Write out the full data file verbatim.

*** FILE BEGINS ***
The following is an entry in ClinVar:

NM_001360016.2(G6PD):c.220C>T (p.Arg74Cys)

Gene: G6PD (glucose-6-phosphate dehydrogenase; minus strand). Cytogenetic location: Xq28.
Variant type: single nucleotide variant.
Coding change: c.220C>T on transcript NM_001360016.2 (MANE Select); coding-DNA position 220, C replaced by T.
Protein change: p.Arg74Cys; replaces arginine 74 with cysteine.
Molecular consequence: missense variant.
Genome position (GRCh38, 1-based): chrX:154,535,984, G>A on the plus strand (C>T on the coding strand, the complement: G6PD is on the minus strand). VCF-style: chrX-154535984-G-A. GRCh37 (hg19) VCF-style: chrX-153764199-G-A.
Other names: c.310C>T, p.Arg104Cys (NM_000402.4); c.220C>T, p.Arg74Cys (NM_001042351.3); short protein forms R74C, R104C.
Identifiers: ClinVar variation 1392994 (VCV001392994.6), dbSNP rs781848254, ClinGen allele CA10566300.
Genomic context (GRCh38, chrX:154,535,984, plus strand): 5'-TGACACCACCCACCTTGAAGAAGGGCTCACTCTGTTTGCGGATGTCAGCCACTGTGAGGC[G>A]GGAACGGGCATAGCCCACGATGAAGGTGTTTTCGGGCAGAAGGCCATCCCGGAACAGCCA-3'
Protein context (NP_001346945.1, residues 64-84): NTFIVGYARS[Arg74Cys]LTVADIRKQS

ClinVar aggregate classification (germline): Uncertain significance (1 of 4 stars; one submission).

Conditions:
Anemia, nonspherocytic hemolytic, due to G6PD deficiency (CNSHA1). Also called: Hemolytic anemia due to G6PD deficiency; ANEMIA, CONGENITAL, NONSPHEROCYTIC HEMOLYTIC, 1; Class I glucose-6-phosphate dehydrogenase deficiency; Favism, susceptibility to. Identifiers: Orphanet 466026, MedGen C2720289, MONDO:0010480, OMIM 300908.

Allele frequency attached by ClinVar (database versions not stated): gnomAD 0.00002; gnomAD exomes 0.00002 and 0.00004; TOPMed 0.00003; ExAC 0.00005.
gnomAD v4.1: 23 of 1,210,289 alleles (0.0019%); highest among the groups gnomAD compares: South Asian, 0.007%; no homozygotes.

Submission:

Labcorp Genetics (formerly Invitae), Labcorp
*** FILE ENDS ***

The following is an entry in ClinVar:

NM_001360016.2(G6PD):c.220C>T (p.Arg74Cys)

Gene: G6PD (glucose-6-phosphate dehydrogenase; minus strand). Cytogenetic location: Xq28.
Variant type: single nucleotide variant.
Coding change: c.220C>T on transcript NM_001360016.2 (MANE Select); coding-DNA position 220, C replaced by T.
Protein change: p.Arg74Cys; replaces arginine 74 with cysteine.
Molecular consequence: missense variant.
Genome position (GRCh38, 1-based): chrX:154,535,984, G>A on the plus strand (C>T on the coding strand, the complement: G6PD is on the minus strand). VCF-style: chrX-154535984-G-A. GRCh37 (hg19) VCF-style: chrX-153764199-G-A.
Other names: c.310C>T, p.Arg104Cys (NM_000402.4); c.220C>T, p.Arg74Cys (NM_001042351.3); short protein forms R74C, R104C.
Identifiers: ClinVar variation 1392994 (VCV001392994.6), dbSNP rs781848254, ClinGen allele CA10566300.
Genomic context (GRCh38, chrX:154,535,984, plus strand): 5'-TGACACCACCCACCTTGAAGAAGGGCTCACTCTGTTTGCGGATGTCAGCCACTGTGAGGC[G>A]GGAACGGGCATAGCCCACGATGAAGGTGTTTTCGGGCAGAAGGCCATCCCGGAACAGCCA-3'
Protein context (NP_001346945.1, residues 64-84): NTFIVGYARS[Arg74Cys]LTVADIRKQS

ClinVar aggregate classification (germline): Uncertain significance (1 of 4 stars; one submission).

Conditions:
Anemia, nonspherocytic hemolytic, due to G6PD deficiency (CNSHA1). Also called: Hemolytic anemia due to G6PD deficiency; ANEMIA, CONGENITAL, NONSPHEROCYTIC HEMOLYTIC, 1; Class I glucose-6-phosphate dehydrogenase deficiency; Favism, susceptibility to. Identifiers: Orphanet 466026, MedGen C2720289, MONDO:0010480, OMIM 300908.

Allele frequency attached by ClinVar (database versions not stated): gnomAD 0.00002; gnomAD exomes 0.00002 and 0.00004; TOPMed 0.00003; ExAC 0.00005.
gnomAD v4.1: 23 of 1,210,289 alleles (0.0019%); highest among the groups gnomAD compares: South Asian, 0.007%; no homozygotes.

Submission:

Labcorp Genetics (formerly Invitae), Labcorp